Until recently, the most accurate models lacked a degree of transparency. Machine learning techniques were extremely good at telling you what to do, but not as good at telling you why you should do it. This was a challenge because transparency is a cornerstone of regulation. Regulators are required to evidence any regulatory action they take, so using black-box algorithms with no details of the logic used to make their decisions is not an option.
This has recently changed with the development of the eXplainable A (XAI) discipline which provides interpretable and explainable techniques. Interpretable AI and eXplainable AI can now present the logic used in making automated predictions. So, regulators can now take advantage of the highly accurate machine learning methods while using these new techniques to provide the transparency they require.
The first step for those who want to use machine learning techniques in regulatory reporting has been to extract historical data sets from their data warehouses. Machine to machine reporting is then used to verify previously considered trends.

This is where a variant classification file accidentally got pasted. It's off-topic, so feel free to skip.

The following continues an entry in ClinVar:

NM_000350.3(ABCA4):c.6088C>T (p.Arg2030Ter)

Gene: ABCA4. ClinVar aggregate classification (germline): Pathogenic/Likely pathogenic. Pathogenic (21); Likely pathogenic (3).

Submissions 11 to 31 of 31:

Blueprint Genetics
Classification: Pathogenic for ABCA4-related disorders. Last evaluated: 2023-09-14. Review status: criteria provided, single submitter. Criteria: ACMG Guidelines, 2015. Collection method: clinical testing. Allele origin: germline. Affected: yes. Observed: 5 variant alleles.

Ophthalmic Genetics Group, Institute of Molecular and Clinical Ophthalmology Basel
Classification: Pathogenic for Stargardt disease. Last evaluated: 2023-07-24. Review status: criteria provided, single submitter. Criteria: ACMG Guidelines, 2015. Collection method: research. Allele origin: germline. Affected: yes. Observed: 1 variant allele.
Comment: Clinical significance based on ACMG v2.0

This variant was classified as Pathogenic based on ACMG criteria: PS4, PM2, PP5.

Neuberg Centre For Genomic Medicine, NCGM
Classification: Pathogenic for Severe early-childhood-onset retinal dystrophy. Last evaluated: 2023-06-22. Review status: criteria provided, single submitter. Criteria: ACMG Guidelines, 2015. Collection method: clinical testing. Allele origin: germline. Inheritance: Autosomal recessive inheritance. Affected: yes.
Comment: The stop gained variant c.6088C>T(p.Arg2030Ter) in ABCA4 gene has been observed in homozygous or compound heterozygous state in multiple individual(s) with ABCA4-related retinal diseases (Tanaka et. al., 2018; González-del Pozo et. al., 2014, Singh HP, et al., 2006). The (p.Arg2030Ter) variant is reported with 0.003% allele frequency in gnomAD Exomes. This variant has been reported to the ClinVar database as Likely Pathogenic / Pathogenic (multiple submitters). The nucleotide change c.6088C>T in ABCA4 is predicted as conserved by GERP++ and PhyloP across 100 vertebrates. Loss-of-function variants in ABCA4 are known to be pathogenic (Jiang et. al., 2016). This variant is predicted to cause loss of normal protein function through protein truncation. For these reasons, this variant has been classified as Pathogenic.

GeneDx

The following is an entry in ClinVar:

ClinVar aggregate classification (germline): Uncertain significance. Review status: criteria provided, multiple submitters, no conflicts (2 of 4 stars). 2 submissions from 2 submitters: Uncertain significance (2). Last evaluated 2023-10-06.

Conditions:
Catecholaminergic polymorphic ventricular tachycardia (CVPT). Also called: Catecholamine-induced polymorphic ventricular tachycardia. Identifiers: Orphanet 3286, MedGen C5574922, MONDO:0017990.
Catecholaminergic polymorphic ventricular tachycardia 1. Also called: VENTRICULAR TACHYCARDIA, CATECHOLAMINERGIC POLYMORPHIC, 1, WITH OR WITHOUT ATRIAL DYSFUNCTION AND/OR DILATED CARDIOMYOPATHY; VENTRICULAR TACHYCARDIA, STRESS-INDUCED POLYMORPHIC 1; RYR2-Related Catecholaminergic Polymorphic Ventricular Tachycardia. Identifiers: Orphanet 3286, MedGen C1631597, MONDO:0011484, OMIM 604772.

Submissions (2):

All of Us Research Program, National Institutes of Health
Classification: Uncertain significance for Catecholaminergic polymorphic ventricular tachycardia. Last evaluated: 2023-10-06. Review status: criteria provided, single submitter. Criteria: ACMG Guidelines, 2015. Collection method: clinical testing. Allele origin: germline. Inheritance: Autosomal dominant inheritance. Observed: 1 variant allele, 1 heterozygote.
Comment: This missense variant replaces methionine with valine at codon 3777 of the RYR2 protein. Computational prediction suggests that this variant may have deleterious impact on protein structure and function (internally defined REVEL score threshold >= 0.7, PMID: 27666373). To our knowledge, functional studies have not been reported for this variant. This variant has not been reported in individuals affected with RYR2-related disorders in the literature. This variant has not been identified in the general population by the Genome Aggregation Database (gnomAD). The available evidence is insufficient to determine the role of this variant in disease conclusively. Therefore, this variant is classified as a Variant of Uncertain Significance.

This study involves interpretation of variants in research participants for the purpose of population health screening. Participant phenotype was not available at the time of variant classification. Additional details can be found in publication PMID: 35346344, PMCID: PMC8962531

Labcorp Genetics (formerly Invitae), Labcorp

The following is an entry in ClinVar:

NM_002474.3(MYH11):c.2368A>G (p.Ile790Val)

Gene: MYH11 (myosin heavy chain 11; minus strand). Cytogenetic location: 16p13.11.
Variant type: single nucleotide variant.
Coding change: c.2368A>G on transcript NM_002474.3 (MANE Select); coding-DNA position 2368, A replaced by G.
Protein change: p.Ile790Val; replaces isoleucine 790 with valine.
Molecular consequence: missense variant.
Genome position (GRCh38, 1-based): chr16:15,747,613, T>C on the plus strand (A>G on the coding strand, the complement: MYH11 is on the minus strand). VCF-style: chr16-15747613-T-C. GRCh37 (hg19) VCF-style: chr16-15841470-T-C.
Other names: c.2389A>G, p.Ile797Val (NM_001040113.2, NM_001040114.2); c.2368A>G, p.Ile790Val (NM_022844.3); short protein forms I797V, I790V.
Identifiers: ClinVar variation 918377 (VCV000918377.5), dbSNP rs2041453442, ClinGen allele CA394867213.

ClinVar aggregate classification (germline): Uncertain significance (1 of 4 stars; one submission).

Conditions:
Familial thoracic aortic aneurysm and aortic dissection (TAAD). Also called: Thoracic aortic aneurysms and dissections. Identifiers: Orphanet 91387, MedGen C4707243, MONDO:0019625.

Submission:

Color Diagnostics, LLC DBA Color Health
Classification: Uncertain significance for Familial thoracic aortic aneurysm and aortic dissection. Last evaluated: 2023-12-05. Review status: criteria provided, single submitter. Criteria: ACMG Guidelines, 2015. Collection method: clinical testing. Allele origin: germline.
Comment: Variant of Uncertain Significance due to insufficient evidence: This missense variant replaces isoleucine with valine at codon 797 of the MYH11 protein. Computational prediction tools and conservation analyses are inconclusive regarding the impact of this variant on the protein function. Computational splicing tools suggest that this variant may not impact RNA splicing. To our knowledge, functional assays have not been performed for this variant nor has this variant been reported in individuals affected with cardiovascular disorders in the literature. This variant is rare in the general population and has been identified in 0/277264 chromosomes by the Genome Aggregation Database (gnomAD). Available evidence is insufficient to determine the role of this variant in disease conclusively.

Regulators then work to identify previously unknown trends contained within this data that might assist in the future prediction of issues. They also use machine learning to forecast future performance, which enhances industry stability.
Building on the successes found by training machine learning models on downstream data, this knowledge can also be transferred upstream to assist in real-time regulation. Regulators can integrate machine learning models into the data collection platform to get predictions.
The earlier in the cycle that machine to machine regulatory reporting is introduced, the more beneficial it can be to the humans involved. From a regulatory point of view, the human in the loop is vital for several reasons: